Take with you:

  • Simple, comfortable, and convenient clothing.
  • first-aid kit and any essential medications
  • An extra pair of eyeglasses, contact lenses, hearing aids, or other such necessities that may be difficult to replace in a foreign place.
  • Travel light; it’s easier, faster, and your hands will be more freed (all of the above being especially essential during an emergency)
  • A minimum number of valuables and ways to conceal them.
  • Opt for credit cards (two is a good number) and travellers’ checks instead of extra cash.
  • Photocopies of your ID information, credit cards, tickets, etc. (in case the original items are stolen or misplaced).

Leave behind:

  • Expensive clothing and jewellery that could make you a target.
  • Bulky handbags, fanny packs, and exterior pockets (favored by pickpockets).
  • Irreplaceable heirlooms or family objects which you’d hate to lose.
  • Unnecessary items you usually carry in your wallet (library or shopping cards, social security card).
  • Instructions. Let your family or friends know who to contact or what to do in case of an emergency—whether it’s an emergency that they could face at home, or that you could face abroad.


Your luggage.

  • Label each piece of baggage with your name and contact information.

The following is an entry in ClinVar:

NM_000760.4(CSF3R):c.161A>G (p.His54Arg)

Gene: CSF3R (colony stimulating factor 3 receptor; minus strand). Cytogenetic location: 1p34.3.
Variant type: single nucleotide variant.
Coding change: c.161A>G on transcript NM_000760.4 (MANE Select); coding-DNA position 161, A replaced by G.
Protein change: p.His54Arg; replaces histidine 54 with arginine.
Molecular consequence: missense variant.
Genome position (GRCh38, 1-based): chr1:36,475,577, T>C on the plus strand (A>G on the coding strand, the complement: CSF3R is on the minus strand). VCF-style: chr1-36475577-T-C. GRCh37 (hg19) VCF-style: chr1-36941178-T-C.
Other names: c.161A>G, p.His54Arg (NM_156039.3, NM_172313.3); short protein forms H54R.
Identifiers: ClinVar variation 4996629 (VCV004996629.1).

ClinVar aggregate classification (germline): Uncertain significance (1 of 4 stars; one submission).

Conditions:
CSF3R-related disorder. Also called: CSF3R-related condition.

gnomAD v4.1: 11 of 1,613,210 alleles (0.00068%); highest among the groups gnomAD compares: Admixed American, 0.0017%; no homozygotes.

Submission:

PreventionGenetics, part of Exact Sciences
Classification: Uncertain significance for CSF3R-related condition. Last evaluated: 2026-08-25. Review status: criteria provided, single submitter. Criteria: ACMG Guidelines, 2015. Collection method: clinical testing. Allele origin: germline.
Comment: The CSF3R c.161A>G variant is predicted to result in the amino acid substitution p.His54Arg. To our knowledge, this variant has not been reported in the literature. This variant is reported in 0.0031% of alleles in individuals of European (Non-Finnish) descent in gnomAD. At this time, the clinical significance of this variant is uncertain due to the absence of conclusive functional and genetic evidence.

1. Use covered tags so they won’t be as easily read by curious (and sometimes ill-meaning) strangers.
  • Don’t lock your baggage.
  • If you must pack valuables, ensure that they’re out of sight and well-wrapped near the bottom.

Your itinerary and registration details

  • Consider the Smart Traveler Enrollment Program to receive updates and can be contacted about a family emergency at home.
  • If possible, stick to large hotels (with more elaborate and seasoned security)
  • Plan to stay in an area that’s known to be safe and tourist-friendly.

Legal documents

  • If you’ve prepared a will, insurance documents, and power of attorney, entrust these to a trusted family member or friend who will remain in your area.
  • Make note of your credit card amount and limit.


  • Know how to report stolen information from abroad.
  • Ensure that you’re covered in case of any emergency, health issue, or delay/cancelation of travel plans.
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  • Be proactive; pack and plan intelligently.
  • Learn about your destination: local laws, customs, language, and current events.
  • Be alert at all times; keep a grip on your money and belongings.
  • Ensure that you’re insured.
  • Appear as if you belong; dress like the locals, and never look expensive or lost.


Local laws and customs.